You make excellent points. But above is not exactly true. There are non-charging, post-publication industry review options. One of the things I like about Indie fiction vs. my prior technical nonfiction is that it's basically evergreen. So promotion has no time limit on the back side.

...If all you are going to do is pursue these reviews for the purpose of making your Amazon listing look fancy, you are flushing money down the toilet. You need to have a bigger-picture marketing plan to effectively use those reviews. Most indies don't promote in a way that would effectively use those reviews. That is what I am saying.

Basically agree, but 4-months-in-advance is not the only way to do promotion (just talking about Trade Reviews here; months-in-advance for other types of PR is valuable).

Writers' Cafe / Re: A New AMS Thread
« on: December 10, 2017, 09:08:19 AM »
Hey Cassie... I guess you're referring my old "AMS Ads Learning" thread, and you're right: at 74 pages, it's a bit unwieldy! ;-). Glad you started up this one. Real quick, here's an update from me on my Drip-Drip Strategy for a single running campaign for a $0.99 series opener (historical fiction novella):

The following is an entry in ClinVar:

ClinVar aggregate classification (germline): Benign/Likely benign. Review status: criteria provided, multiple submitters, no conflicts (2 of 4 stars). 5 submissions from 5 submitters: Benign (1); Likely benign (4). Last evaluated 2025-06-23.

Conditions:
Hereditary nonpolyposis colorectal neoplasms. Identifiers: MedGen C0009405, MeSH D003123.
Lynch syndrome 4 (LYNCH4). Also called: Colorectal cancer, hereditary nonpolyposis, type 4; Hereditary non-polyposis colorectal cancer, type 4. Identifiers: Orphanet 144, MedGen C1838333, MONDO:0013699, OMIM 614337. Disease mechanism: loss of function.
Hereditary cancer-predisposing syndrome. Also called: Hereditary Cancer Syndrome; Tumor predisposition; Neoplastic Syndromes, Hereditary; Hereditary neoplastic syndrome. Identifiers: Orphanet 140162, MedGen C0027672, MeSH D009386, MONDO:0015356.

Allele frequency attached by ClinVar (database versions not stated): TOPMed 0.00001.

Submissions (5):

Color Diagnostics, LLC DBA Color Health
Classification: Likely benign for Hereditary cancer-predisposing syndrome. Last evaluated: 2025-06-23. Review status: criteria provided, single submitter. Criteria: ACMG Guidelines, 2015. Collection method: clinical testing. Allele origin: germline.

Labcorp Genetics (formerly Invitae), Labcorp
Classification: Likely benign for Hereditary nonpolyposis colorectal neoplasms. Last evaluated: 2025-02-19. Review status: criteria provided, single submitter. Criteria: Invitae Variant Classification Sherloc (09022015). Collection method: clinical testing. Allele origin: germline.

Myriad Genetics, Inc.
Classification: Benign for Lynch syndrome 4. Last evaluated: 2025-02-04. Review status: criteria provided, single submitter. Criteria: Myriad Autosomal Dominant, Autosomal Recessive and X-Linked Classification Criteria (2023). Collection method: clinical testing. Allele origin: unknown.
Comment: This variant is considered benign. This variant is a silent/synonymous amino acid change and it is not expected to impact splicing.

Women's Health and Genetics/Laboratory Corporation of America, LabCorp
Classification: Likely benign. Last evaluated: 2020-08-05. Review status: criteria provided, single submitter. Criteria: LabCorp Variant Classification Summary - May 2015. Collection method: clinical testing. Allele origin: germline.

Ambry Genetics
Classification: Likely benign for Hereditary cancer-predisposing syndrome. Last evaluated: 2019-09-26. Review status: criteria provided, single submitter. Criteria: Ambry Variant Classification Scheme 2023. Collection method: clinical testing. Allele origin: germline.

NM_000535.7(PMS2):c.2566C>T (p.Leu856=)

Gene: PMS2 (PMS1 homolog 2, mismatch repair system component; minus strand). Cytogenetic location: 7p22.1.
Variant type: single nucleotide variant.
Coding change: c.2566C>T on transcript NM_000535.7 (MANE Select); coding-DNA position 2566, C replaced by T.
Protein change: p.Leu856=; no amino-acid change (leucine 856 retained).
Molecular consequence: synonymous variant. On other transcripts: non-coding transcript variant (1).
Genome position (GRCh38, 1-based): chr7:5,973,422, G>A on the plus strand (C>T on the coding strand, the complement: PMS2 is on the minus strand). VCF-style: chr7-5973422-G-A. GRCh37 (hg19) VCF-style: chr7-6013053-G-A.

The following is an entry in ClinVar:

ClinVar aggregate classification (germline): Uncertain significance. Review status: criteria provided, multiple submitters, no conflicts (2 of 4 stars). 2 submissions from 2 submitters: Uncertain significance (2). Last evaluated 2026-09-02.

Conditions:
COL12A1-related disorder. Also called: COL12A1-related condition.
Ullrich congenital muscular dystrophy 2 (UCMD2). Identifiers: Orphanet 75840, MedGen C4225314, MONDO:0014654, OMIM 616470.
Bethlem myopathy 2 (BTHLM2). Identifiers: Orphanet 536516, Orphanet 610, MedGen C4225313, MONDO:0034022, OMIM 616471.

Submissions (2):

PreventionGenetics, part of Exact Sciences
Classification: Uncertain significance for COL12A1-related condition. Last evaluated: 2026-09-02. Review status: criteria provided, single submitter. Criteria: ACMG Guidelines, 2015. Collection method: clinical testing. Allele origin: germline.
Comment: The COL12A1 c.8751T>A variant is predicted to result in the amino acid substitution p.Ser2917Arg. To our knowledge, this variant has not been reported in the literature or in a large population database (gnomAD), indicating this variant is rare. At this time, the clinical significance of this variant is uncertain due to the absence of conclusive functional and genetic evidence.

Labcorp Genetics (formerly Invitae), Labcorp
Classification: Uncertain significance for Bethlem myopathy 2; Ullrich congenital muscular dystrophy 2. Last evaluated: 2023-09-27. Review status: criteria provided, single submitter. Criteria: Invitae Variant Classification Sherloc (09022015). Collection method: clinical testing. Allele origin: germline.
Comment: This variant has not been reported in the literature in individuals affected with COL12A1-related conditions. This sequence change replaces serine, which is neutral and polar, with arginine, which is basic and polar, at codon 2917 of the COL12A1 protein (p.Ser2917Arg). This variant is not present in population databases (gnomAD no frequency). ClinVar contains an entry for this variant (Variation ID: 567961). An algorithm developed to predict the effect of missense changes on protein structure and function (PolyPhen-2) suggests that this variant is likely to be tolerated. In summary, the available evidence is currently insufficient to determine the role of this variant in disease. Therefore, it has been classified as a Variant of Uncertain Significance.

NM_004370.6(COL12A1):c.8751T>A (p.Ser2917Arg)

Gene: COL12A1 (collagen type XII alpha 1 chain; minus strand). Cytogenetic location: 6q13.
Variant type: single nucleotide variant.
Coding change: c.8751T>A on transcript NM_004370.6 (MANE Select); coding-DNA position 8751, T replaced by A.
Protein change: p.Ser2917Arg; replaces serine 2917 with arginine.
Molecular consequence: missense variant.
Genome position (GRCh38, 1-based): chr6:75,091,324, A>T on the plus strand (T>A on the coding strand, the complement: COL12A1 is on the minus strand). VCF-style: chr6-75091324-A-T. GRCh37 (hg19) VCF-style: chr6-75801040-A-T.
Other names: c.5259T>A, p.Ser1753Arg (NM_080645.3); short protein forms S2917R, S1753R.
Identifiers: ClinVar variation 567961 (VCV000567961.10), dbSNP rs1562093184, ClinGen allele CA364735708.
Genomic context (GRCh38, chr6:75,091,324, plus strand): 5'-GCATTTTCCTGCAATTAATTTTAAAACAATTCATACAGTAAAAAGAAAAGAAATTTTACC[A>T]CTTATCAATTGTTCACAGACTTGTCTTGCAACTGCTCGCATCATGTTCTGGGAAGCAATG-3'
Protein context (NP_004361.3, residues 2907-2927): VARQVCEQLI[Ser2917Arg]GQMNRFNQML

* 253 consecutive running days
* 413 keywords, 33 of which are selling
* still keeping my bids low: aCPC is $0.02; range of selling keywords: 0.02-0.05
* all selling keywords are under 35% ACoS
* overall campaign ACoS is 23% so paying for itself in "raw" terms (+ bonus of KU reads, follow-on sales, etc.). Trickle Effect continues to work.
* 500 Impressions per Click; 11.7 Clicks per Sale
* am busy working on my Omnibus edition so only checking in on this campaign x1/week and recording major stats and adjusting keywords as needed. Once 500-page omnibus is out will probably pause this and shift attention to the larger book.

Will now go back and read/skim over your 12 pages. Pray that you don't get to 74! :)